First, the bad news: Opening a new credit card does put a dent in your credit score. If you’re shopping for a new credit card, and wonder what actually happens to your credit score when you open a new card, there are a few things you should know. Temporary credit dings aside, there are also some potential perks to opening a new card down the road, so it’s important to weigh your options before you apply.
Jennifer Streaks, finance expert and author of Thrive … Affordably tells Bustle by email that applying for a credit card usually has minimal impact to your credit score. “Applying for a credit card allows the potential creditor to get a copy of your credit report,” Streaks says. This "hard inquiry" will show up on your credit report for around two years, but its impact will drop substantially after six months.
“Basically, apply for credit only when you need it, be aware of your debt to income ratio, and use credit wisely,” says Streaks.
But if you're still interested in looking into a new line of credit, there are options out there that won't ding your score, even temporarily. Streaks says, “A soft inquiry on your credit report occurs when you pull your own credit report or a lender is pulling your credit report to pre-approve you for an offer. Some credit cards will let you do a soft pull to see which one of their cards you will be pre-approved for. This is a good way to see in advance if you are likely to get approved. Pre-approval usually means you have an 80% chance of getting approved." If you don’t get pre-approved, don’t apply, and you “won’t have an inquiry on your credit report,” says Streaks.
When it comes to the credit score game, there are some things you should know about applying for new cards, Pamela Capalad, CFP and founder of Brunch & Budget tells Bustle via email. “There are two credit score factors that are affected when you apply for a new credit card — 10% of your score is made up of applying for new credit. Every time you apply for a new credit line, your credit score takes a negative hit, even if you don't get approved for the card. The other factor that’s affected is your credit history.” Capalad says that 15% of your credit score is based on the average age of all your lines of credit. “As soon as you open a new credit card, that card's credit history is zero years [old], which brings down your overall average credit history and affects your credit score negatively.”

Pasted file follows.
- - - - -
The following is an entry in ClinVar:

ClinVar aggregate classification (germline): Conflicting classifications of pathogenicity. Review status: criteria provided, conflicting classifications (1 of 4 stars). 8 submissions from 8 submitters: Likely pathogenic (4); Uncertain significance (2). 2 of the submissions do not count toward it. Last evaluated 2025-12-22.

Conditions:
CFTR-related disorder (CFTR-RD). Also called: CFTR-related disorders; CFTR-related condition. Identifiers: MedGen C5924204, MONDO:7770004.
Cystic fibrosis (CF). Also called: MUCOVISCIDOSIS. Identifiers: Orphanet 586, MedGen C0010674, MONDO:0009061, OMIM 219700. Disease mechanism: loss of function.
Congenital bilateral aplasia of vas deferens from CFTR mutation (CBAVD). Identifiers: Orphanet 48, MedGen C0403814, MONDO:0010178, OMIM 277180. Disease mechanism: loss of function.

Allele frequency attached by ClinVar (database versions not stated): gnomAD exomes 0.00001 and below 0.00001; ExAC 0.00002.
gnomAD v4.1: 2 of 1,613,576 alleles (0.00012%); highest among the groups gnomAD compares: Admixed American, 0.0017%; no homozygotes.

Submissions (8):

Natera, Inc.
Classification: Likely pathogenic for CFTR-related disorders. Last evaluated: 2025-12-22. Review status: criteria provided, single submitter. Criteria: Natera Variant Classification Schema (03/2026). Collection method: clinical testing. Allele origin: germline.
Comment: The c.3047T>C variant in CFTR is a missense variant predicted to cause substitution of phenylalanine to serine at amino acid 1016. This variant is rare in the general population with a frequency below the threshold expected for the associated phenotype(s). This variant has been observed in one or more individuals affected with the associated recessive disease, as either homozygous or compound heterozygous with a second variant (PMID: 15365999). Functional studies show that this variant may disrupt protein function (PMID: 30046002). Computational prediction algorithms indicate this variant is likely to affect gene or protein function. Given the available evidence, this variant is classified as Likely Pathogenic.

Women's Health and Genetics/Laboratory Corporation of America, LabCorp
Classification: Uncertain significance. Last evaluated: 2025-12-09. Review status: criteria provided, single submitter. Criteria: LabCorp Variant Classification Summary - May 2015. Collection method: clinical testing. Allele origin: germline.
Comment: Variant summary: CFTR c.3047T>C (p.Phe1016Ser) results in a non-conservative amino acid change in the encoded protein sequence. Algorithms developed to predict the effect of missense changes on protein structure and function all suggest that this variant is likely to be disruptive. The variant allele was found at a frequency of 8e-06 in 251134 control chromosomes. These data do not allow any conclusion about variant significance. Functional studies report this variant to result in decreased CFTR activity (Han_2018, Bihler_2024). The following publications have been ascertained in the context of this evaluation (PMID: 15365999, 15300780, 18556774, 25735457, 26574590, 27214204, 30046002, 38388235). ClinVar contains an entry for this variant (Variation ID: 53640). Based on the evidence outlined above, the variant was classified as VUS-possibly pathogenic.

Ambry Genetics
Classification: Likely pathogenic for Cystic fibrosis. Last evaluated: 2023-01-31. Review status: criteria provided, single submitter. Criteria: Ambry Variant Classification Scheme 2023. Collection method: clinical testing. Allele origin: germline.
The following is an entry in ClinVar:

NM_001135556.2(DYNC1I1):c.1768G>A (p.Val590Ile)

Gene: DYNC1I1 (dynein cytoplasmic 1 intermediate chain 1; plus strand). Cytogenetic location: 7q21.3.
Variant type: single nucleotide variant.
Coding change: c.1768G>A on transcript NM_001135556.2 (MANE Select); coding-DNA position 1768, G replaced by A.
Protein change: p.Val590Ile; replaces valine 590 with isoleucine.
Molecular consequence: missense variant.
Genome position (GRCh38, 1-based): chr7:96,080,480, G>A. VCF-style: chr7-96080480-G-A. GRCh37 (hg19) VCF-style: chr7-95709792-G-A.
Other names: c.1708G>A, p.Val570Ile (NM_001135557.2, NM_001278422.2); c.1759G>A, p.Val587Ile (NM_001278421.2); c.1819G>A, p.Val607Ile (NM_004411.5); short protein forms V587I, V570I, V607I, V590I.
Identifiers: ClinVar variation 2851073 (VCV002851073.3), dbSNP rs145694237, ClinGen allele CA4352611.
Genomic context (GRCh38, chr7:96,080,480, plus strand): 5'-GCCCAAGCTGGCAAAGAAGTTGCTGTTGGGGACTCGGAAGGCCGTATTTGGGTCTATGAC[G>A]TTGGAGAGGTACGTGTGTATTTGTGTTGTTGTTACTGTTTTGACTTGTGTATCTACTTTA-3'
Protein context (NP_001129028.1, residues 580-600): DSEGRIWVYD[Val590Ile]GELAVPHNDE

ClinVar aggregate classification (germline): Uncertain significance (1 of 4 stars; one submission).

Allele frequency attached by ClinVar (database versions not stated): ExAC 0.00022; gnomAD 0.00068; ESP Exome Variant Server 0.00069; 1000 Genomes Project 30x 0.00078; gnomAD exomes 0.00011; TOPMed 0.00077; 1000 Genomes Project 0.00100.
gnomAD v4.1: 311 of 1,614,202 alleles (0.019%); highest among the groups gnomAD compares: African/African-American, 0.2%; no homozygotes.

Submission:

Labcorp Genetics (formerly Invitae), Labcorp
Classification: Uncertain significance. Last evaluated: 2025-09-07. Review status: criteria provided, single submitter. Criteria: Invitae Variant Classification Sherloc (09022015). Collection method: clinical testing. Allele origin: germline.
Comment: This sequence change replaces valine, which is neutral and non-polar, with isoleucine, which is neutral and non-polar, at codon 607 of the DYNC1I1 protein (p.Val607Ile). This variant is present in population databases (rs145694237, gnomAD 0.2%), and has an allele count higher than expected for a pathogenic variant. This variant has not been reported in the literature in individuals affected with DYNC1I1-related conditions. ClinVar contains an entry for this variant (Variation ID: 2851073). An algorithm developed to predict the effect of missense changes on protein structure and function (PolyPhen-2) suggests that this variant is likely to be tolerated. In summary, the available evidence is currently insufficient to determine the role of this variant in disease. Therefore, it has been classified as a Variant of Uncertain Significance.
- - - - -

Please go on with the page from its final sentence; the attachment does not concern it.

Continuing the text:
So what’s a financially savvy credit card-seeker to do? “I usually recommend you wait to apply for new lines of credit once every 12 months,” says Capalad. “It takes between 12 to 24 months for a hard inquiry to be removed from your credit report.” Additionally, “It’s not possible to apply for a line of credit without resulting in a hard inquiry,” explains Capalad. “Applying for new credit sends a signal to other creditors that you're trying to borrow money, and, in theory, they question why you're applying for more debt. There are some situations, like shopping around for mortgage rates, when your credit doesn't take a hit every time you apply for a new mortgage — as long as you shop for rates within a 14-day window,” she says.
If you feel a little anxious about the idea of your credit score dropping when you apply for a new card, Capalad says to keep in mind that the dip in your score is temporary. And the older your new card gets, the more it helps your credit in the long run. If you’re shopping for a mortgage or a car, and you need your credit score to stay up while you secure financing, then wait a bit to apply for that new card, says Capalad. Otherwise, don’t worry too much about your score dropping a bit.
Correction: This article was updated on April 19, 2019, to reflect that Pamela Capalad, CFP, is the founder of Brunch & Budget.